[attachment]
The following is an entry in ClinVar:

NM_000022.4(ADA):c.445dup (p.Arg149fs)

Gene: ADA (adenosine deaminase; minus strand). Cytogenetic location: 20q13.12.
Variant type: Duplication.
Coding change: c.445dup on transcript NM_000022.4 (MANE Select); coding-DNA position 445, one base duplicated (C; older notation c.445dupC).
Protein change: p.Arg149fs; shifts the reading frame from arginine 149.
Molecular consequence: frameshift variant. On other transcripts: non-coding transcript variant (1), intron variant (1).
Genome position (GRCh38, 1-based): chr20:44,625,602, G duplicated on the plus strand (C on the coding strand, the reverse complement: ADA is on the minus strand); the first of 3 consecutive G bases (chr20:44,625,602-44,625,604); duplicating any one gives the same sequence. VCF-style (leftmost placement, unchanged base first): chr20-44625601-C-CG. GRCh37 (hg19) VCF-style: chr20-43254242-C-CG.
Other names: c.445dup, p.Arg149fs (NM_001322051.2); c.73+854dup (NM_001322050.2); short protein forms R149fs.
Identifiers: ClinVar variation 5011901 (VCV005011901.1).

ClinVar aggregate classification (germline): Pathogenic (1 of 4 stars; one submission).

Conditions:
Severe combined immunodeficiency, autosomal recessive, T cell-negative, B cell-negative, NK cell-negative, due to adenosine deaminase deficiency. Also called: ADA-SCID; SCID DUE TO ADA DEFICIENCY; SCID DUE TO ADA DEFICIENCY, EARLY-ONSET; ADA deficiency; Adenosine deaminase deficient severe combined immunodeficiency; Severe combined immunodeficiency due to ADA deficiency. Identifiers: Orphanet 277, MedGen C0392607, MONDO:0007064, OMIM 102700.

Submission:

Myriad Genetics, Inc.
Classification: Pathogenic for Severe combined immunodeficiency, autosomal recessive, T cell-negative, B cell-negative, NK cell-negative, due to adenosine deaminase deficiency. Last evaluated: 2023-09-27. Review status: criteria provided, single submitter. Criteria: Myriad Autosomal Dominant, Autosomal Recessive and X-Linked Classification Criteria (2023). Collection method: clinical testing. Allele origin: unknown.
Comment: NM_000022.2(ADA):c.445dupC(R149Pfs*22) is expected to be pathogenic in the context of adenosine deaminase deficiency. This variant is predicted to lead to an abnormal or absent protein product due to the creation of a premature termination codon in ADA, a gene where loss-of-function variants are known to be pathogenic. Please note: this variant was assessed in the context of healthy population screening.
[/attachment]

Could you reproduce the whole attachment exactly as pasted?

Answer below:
The following is an entry in ClinVar:

NM_000022.4(ADA):c.445dup (p.Arg149fs)

Gene: ADA (adenosine deaminase; minus strand). Cytogenetic location: 20q13.12.
Variant type: Duplication.
Coding change: c.445dup on transcript NM_000022.4 (MANE Select); coding-DNA position 445, one base duplicated (C; older notation c.445dupC).
Protein change: p.Arg149fs; shifts the reading frame from arginine 149.
Molecular consequence: frameshift variant. On other transcripts: non-coding transcript variant (1), intron variant (1).
Genome position (GRCh38, 1-based): chr20:44,625,602, G duplicated on the plus strand (C on the coding strand, the reverse complement: ADA is on the minus strand); the first of 3 consecutive G bases (chr20:44,625,602-44,625,604); duplicating any one gives the same sequence. VCF-style (leftmost placement, unchanged base first): chr20-44625601-C-CG. GRCh37 (hg19) VCF-style: chr20-43254242-C-CG.
Other names: c.445dup, p.Arg149fs (NM_001322051.2); c.73+854dup (NM_001322050.2); short protein forms R149fs.
Identifiers: ClinVar variation 5011901 (VCV005011901.1).

ClinVar aggregate classification (germline): Pathogenic (1 of 4 stars; one submission).

Conditions:
Severe combined immunodeficiency, autosomal recessive, T cell-negative, B cell-negative, NK cell-negative, due to adenosine deaminase deficiency. Also called: ADA-SCID; SCID DUE TO ADA DEFICIENCY; SCID DUE TO ADA DEFICIENCY, EARLY-ONSET; ADA deficiency; Adenosine deaminase deficient severe combined immunodeficiency; Severe combined immunodeficiency due to ADA deficiency. Identifiers: Orphanet 277, MedGen C0392607, MONDO:0007064, OMIM 102700.

Submission:

Myriad Genetics, Inc.
Classification: Pathogenic for Severe combined immunodeficiency, autosomal recessive, T cell-negative, B cell-negative, NK cell-negative, due to adenosine deaminase deficiency. Last evaluated: 2023-09-27. Review status: criteria provided, single submitter. Criteria: Myriad Autosomal Dominant, Autosomal Recessive and X-Linked Classification Criteria (2023). Collection method: clinical testing. Allele origin: unknown.
Comment: NM_000022.2(ADA):c.445dupC(R149Pfs*22) is expected to be pathogenic in the context of adenosine deaminase deficiency. This variant is predicted to lead to an abnormal or absent protein product due to the creation of a premature termination codon in ADA, a gene where loss-of-function variants are known to be pathogenic. Please note: this variant was assessed in the context of healthy population screening.